Updated: Jul 21, 2020
It’s Cancer season, and the world continues to transform. During any process of substantial change, pain and potential are neighbors. Be kind to yourself if you’re a little more—as Drake would say—"in your feelings" at this time. I’ve prepared another Spotify playlist of artists who inspire me to live a life that honors who I have fought to be. There’s also a new collection of healing resources in my Amazon store. I’m sending love, and I hope you feel it!
As we approach the new moon in Cancer on July 20, we’re meditating on the lessons of the Hermit.
The Hermit is not a card ruled by watery Cancer—that’s the Chariot. The Hermit is more interested in spiritual grounding than the values-driven action of the Chariot. When the new moon comes around, the Sun, Moon, and Mercury will ALL be afloat in the ocean of feelings that Cancer brings. How can we use this fount of emotions? That’s where the Hermit teaches us to follow our feelings toward self-discovery, especially in difficult moments.
If the Chariot helps us understand our vehicle, or what makes us feel free, the Hermit is about how we feel free even when we’re going nowhere. It’s the rest stop, the underwhelming scenic view, the flat tire, the long hours you spend with yourself while you wait for AAA to arrive. The Hermit reminds us of what Proust wrote: “The real voyage of discovery consists not in seeking new landscapes, but in having new eyes.”
However, the Hermit can bring up the fear of being alone. You might think of him as an isolated figure, shrouded, looking inward, with his lantern raised to reveal a grim landscape. But fear not! Imagine instead a Hermit who uses her alone time for self-care. This Hermit has the highest potential for self-knowledge, spiritual connection, and true enjoyment of life.
Part of this moment of global transformation is the reconciliation of our traumas, both individually and collectively, with our public selves. When reckoning with the realities of racism, for instance, some are understanding their institutional wounds for the first time, while others are no longer looking away from the deep hurt others have suffered.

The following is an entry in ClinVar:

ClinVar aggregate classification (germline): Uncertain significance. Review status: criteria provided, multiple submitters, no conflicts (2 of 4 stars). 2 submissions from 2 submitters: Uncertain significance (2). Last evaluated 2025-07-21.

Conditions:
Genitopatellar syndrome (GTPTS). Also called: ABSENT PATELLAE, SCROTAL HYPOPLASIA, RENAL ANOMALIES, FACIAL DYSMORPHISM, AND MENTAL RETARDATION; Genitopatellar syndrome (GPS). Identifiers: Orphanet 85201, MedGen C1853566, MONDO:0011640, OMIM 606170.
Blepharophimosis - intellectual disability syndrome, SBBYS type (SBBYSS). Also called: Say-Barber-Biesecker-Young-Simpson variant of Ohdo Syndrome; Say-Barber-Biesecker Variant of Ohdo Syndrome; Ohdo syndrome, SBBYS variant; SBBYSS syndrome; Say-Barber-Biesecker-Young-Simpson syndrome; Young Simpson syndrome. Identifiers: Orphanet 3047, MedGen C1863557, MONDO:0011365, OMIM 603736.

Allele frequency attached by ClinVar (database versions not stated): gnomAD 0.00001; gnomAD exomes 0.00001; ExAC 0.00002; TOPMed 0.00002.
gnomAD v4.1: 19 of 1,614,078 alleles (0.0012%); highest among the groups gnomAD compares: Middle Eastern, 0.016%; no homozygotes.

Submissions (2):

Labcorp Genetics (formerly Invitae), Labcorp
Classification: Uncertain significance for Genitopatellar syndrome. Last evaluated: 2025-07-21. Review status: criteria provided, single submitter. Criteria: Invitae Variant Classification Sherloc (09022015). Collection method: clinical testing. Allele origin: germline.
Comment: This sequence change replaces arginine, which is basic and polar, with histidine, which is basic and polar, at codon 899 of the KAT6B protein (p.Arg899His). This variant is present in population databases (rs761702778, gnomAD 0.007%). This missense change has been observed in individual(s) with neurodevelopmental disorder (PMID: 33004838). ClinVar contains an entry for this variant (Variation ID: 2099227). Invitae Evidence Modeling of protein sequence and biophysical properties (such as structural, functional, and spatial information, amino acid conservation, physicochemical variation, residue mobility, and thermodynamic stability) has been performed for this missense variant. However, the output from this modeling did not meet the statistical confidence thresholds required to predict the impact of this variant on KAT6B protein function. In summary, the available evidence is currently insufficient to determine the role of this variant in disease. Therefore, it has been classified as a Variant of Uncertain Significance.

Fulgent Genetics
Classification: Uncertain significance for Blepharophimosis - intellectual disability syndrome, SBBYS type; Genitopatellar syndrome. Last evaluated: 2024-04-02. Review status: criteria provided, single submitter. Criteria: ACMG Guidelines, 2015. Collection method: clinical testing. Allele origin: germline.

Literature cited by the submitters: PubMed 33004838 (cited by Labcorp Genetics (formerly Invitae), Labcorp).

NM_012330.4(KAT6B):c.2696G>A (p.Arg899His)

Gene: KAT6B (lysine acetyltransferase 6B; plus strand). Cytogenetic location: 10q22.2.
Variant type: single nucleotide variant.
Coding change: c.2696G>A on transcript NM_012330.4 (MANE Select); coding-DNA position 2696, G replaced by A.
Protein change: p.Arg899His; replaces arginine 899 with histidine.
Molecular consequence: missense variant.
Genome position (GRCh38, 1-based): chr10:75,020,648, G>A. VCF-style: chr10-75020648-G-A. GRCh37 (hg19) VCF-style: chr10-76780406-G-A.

But still others resist this work. Often unprocessed trauma presents itself in the form of fear-driven beliefs that negate the humanity of others. Homophobia, transphobia, misogyny, anti-Blackness: these are just a few stances that can be fueled by repressed trauma. Where do you stand in relation to your trauma? How does this affect your relationship to others?
I say all of this to emphasize the power of the Hermit—to honor lived experience, to speak truth to power, and to exist in their power as a beacon for the world.
Nuanced examinations of trauma exist more and more frequently in popular culture. This summer we have Michaela Coel’s show I May Destroy You, which explores how close friends navigate survivorship, including the ways they are painfully unseen and also unconditionally held by the social network around them. Heartbreak and humor are inseparable.
As you embrace your inner guide, look to artists and leaders who inspire YOU as embodiments of the type of Hermit you want to be. The Hermit never forces a lesson. She knows she is no one’s teacher until they ask. So if you want to know what it looks like to follow your feelings toward deeper connectedness, get curious about how others have done this.
With aloneness, as with everything, there are two fundamental mindsets: scarcity or abundance. Are you focused on what you lack or what you love? Of course, the Hermit doesn’t ask you to choose between the two but to make space for both of them, and more. Then, when opportunities for personal growth arise, you can be both humbled and empowered by them.
Ready for spiritual support on your journey? Schedule a session with me today!